He continues (pp. 11-12):
There are many curious anecdotes about Newfoundland which were the subject of conversation in Jersey at the knitting soirees (a la veille), during the winter months, when some twelve or fifteen men, women and children worked by the dim light of a crasset, filled with Newfoundland oil of the coarsest quality. The young men who had spent some time "daeux estais et un Hive" (two summers and a winter), on the "Banc de terre-neuve" the (Banks of Newfoundland), made it a point to go in and tell them cock and bull stories, which made the humble rural party shudder and cry bitterly. Those who had been to Newfoundland were looked upon as great navigators and as having made "le tour du monde" (gone round the world). They had issued a table of commandments made by one Moise (Moses) Le Ruez which were engraved on the hearts of the poor fellows w ho toiled often night and day, Sundays not excepted, on mountains of ice and snow, as the fishermen called them. We give here the first commandment:- "Siex jours tu travaillas et la septquieme a la cliviere tu porteras." (Six days shalt thou labour and on the seventh push the barrow ). We hasten to say that this commandment was altered some fifty years ago - working on Sundays was, after a struggle, declared impious and unlucky. Men took to go to church and reading the Bible.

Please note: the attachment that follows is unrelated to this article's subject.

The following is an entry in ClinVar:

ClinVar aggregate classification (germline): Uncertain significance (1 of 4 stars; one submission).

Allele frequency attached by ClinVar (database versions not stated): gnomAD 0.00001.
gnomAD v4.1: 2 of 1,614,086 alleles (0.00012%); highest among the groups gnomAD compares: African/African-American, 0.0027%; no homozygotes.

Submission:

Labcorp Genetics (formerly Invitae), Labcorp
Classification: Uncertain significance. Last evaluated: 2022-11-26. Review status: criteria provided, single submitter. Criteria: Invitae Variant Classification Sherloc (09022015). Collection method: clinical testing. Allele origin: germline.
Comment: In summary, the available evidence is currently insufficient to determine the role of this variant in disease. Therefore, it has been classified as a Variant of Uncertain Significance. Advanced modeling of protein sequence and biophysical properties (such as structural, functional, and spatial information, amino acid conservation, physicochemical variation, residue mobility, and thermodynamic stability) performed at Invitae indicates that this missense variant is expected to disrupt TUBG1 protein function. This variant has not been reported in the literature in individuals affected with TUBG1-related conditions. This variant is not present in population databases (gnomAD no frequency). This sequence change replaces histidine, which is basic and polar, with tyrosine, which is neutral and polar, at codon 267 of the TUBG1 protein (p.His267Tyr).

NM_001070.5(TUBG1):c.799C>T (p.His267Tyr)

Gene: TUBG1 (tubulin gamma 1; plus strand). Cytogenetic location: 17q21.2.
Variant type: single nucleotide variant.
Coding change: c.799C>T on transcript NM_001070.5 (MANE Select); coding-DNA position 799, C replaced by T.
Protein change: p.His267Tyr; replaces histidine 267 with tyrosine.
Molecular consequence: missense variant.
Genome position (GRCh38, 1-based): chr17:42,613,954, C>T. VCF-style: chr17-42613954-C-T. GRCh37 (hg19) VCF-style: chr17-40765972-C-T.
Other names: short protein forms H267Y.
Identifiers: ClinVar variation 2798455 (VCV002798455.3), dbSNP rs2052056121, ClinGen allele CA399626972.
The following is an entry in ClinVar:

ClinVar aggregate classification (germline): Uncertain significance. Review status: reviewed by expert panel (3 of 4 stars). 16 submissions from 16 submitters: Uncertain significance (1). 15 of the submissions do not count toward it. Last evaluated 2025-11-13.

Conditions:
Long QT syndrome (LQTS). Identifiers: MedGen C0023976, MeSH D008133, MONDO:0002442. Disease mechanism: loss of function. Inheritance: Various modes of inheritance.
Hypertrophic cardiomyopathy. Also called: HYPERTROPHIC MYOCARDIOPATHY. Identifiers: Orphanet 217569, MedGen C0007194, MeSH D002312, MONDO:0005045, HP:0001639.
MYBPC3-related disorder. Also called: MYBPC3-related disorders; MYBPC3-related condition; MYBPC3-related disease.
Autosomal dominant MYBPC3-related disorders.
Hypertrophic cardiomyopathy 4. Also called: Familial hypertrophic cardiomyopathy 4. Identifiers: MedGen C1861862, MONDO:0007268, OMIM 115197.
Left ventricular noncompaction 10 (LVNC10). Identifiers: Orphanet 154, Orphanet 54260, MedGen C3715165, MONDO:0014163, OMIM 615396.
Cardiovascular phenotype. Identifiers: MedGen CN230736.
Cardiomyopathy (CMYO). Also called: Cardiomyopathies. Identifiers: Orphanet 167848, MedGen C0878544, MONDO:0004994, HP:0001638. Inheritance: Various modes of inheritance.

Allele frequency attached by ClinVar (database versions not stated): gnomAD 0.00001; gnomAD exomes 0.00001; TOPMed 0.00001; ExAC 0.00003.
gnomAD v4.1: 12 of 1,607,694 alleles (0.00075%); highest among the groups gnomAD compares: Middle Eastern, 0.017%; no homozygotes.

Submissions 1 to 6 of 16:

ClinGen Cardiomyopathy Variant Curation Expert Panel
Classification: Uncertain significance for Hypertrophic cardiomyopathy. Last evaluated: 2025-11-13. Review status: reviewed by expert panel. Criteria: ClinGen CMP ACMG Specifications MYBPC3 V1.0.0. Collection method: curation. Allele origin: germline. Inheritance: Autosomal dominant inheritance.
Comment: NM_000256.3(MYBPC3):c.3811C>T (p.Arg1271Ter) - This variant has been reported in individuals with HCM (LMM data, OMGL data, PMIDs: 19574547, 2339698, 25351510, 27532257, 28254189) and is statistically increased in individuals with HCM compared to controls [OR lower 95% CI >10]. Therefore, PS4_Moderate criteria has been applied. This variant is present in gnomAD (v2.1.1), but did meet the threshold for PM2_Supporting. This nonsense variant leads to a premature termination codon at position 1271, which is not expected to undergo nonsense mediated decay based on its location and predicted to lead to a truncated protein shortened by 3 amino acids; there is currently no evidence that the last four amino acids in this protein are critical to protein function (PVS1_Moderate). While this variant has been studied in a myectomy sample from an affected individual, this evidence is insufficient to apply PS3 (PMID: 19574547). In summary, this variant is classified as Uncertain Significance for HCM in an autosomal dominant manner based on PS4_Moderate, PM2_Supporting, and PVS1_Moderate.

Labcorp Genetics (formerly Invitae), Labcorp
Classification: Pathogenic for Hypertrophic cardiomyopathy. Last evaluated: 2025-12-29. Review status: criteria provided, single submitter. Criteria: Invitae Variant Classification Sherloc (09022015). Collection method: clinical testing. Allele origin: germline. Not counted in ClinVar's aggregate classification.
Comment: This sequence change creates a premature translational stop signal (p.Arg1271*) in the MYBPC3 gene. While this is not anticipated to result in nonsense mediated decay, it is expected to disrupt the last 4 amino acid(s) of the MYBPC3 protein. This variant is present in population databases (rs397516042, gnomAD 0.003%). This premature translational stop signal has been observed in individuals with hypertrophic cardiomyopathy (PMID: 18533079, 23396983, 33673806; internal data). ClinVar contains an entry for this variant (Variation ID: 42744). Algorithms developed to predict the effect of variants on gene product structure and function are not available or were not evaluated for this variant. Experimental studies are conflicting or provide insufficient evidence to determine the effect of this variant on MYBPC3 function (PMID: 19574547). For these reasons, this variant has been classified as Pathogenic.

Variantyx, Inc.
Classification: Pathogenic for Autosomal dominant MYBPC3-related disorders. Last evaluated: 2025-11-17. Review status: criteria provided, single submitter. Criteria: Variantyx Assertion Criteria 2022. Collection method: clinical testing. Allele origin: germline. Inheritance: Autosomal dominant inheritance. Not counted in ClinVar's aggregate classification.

I for one, would like to know the other nine commandments.
Transcribed by Bill Crant, from an Article in the Newfoundland Quarterly, sent by Barb McGrath
March 28th, 2000